Small satellites offer hope of true worldwide broadband

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Full, superfast broadband could be just around the corner for everyone on the planet, thanks to swarms of small satellites.

Despite all the advances that technology has brought about, there is a digital divide around the globe: those with connectivity and those without.

The reality is that no amount of technology will circumvent poverty, and the proper ‘levelling up’ of connectivity will only happen when the necessary hardware – namely a smartphone – is available for everyone. Theoretically, that’s possible, but even then not everyone has access to a network.

Space-based internet is set to resolve this problem. Low Earth Orbit (LEO) space is filling up with satellite constellations that aim, when complete, to give total broadband internet coverage around the world.

Starlink, which is a division of Elon Musk’s SpaceX, claims that both speed and latency could be at least equivalent to those currently experienced by superfast fibre optics – around 1Gbit/s and 10ns respectively, although a signal will always have to go from Earth to the satellite constellation and back down again, so reaching this latency target is going to be a challenge for the space-based systems.

Latency particularly becomes an issue for serious gamers, so it is not a deal-breaker given the bigger picture of giving everyone access to high-speed internet, even when the use of fibre is unfeasible. StarLink has satellites that orbit the Earth at only 550km, which is very low Earth orbit (defined as up to 2,000km) and consequently reduces the latency effect associated with satellites in a much higher orbit.

As recently as July 2022, Starlink added a further 53 satellites, taking the current constellation size to over 2,000 – enough to support space internet in 30 countries beyond initial roll-out in USA and Canada. Ukraine also is served by Starlink after a plea from President Volodymyr Zelenskyy for help for his war-torn country earlier this year.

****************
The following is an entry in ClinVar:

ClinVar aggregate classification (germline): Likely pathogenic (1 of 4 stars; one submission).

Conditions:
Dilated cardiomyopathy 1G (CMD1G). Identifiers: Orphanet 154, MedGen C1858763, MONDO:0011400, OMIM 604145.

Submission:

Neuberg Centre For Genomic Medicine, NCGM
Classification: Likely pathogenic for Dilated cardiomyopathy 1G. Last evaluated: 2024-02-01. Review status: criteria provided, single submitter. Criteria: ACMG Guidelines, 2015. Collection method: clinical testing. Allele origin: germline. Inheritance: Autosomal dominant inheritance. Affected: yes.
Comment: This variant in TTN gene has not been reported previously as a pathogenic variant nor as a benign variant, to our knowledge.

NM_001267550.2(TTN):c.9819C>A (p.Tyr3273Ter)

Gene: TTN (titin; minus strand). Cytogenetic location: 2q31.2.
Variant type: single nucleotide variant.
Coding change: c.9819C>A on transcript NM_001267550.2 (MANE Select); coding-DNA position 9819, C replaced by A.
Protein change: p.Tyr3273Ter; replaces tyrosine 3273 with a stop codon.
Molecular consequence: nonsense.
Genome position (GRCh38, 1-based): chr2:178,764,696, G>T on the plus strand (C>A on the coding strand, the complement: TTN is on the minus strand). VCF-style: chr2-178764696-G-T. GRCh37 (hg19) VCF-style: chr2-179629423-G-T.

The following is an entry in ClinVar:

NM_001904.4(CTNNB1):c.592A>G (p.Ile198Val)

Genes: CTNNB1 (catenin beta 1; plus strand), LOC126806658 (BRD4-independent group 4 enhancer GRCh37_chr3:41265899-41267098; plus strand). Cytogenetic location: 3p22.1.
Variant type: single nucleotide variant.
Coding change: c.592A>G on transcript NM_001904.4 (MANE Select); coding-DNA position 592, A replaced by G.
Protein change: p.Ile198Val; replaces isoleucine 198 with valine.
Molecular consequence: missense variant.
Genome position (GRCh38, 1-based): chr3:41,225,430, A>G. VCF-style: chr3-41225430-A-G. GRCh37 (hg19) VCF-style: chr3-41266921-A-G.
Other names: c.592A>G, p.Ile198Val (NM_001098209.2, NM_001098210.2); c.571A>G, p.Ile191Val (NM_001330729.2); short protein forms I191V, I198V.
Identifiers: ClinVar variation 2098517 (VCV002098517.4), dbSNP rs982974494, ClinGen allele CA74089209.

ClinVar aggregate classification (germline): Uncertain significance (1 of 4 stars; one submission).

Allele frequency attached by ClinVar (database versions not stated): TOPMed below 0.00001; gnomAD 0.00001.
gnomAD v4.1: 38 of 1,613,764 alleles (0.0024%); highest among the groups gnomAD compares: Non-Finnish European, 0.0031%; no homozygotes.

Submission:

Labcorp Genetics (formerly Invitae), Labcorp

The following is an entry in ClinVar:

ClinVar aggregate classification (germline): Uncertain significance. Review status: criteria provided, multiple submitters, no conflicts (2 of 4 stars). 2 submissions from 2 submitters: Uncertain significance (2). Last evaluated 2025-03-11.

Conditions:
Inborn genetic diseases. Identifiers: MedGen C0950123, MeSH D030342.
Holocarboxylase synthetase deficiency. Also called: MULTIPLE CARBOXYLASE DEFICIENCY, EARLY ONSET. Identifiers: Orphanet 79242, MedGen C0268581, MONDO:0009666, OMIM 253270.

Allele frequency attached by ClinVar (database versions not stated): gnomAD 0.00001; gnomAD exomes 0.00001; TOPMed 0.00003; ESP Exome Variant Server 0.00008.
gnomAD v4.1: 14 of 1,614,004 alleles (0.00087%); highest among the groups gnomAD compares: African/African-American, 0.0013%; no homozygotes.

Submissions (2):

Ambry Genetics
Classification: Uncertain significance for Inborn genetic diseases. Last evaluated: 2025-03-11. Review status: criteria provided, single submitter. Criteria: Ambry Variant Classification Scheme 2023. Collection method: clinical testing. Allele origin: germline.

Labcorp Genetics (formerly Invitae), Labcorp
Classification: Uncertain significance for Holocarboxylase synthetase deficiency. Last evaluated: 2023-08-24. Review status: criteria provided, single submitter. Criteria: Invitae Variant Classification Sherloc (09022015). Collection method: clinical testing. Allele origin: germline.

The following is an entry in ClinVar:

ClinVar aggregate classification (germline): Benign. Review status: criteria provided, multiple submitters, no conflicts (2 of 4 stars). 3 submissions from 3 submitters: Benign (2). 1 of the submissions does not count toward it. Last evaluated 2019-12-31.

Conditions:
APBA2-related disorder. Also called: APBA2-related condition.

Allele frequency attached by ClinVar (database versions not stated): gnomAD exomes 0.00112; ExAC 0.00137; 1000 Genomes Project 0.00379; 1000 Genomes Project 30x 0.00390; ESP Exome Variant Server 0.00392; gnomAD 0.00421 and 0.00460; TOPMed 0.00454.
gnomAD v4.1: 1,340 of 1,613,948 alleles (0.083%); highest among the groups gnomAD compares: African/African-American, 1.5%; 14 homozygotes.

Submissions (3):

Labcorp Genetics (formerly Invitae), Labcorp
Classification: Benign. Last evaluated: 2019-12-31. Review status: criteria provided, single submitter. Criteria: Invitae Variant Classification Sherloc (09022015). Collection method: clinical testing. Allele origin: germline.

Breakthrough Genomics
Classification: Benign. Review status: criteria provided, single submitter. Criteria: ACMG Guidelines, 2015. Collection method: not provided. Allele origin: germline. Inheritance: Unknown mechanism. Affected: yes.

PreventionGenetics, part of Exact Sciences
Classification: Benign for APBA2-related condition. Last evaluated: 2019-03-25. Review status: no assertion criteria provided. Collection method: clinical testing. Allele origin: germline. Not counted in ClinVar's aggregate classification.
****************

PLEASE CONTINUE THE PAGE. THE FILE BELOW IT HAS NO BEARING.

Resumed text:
Starlink has permission for 12,000 satellites to go into orbit so it can complete its constellation and provide a truly global service.

UK government-backed OneWeb is building a 650-strong network, and Amazon plans to launch its first prototype satellites, under the banner of Project Kuiper, by the end of the year.

Inmarsat, which is being acquired by US rival Viasat in a $7.3bn (about £6.2bn) deal, has 14 satellites in higher level geostationary orbit – providing services for shipping, aviation, and governments – but is also planning its own small and targeted low-orbit constellation.

China too is making steps in satellite communications including plans for a 13,000-strong constellation of LEO satellites. As a vast country, it has many of the remote rural areas that would benefit from space internet, but details are typically vague.

Also vague is the timing of when all these systems will firstly be launched into space, secondly be able to offer internet service, and finally offer the full global reach that they promise.

Amazon’s Project Kuiper announced earlier in 2022 that it has secured up to 83 launches from three commercial space companies – Arianespace, Blue Origin, and United Launch Alliance (ULA) – which should have enough capacity to carry into space the majority of the 3,236 satellites that make up its satellite constellation.

As mentioned previously, Starlink is already operational in 32 countries. In October 2019, the US communications regulator applied to the International Telecommunication Union (ITU), which coordinates the use of wireless frequencies, on behalf of SpaceX to bid for spectrum for an additional 30,000 satellites.

The US government has awarded SpaceX almost $900m in public subsidies to support the expansion of satellite internet coverage to rural areas.

While Starlink’s satellite internet coverage reaches most of Earth, service can only be accessed in countries that have licensed SpaceX to provide the service.

While not as mature commercially as Starlink, OneWeb is also operational. Many space projects have been hampered by the lack of access to Russian launch vehicles since the Ukraine war, but OneWeb has signed an agreement with SpaceX for launch access and hopes to resume completion of its constellation this year.

In June 2022, OneWeb and the European Space Agency, together with SatixFy (antenna technology provider) and CGI (5G services provider), achieved the milestone of demonstrating a high-speed, low-latency full 5G end-to-end link with OneWeb’s LEO satellite constellation and the 5G/6G Hub at ESA/ECSAT’s Harwell centre in Oxfordshire, in a project supported by the UK Space Agency.